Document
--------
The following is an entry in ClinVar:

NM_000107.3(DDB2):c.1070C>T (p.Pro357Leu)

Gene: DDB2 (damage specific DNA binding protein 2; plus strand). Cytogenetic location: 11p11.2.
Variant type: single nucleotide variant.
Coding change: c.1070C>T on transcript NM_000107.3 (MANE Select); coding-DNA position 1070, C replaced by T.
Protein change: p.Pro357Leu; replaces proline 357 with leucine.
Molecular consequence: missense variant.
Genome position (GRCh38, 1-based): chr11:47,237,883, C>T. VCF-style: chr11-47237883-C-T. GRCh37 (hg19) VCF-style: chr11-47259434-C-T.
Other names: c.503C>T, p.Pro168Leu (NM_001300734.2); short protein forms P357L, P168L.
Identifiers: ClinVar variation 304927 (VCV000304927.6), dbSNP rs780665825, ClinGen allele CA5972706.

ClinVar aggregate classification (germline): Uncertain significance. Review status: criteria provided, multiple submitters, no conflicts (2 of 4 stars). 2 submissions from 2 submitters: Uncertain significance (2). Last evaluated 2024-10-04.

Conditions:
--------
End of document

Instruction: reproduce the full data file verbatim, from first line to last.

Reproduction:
The following is an entry in ClinVar:

NM_000107.3(DDB2):c.1070C>T (p.Pro357Leu)

Gene: DDB2 (damage specific DNA binding protein 2; plus strand). Cytogenetic location: 11p11.2.
Variant type: single nucleotide variant.
Coding change: c.1070C>T on transcript NM_000107.3 (MANE Select); coding-DNA position 1070, C replaced by T.
Protein change: p.Pro357Leu; replaces proline 357 with leucine.
Molecular consequence: missense variant.
Genome position (GRCh38, 1-based): chr11:47,237,883, C>T. VCF-style: chr11-47237883-C-T. GRCh37 (hg19) VCF-style: chr11-47259434-C-T.
Other names: c.503C>T, p.Pro168Leu (NM_001300734.2); short protein forms P357L, P168L.
Identifiers: ClinVar variation 304927 (VCV000304927.6), dbSNP rs780665825, ClinGen allele CA5972706.

ClinVar aggregate classification (germline): Uncertain significance. Review status: criteria provided, multiple submitters, no conflicts (2 of 4 stars). 2 submissions from 2 submitters: Uncertain significance (2). Last evaluated 2024-10-04.

Conditions: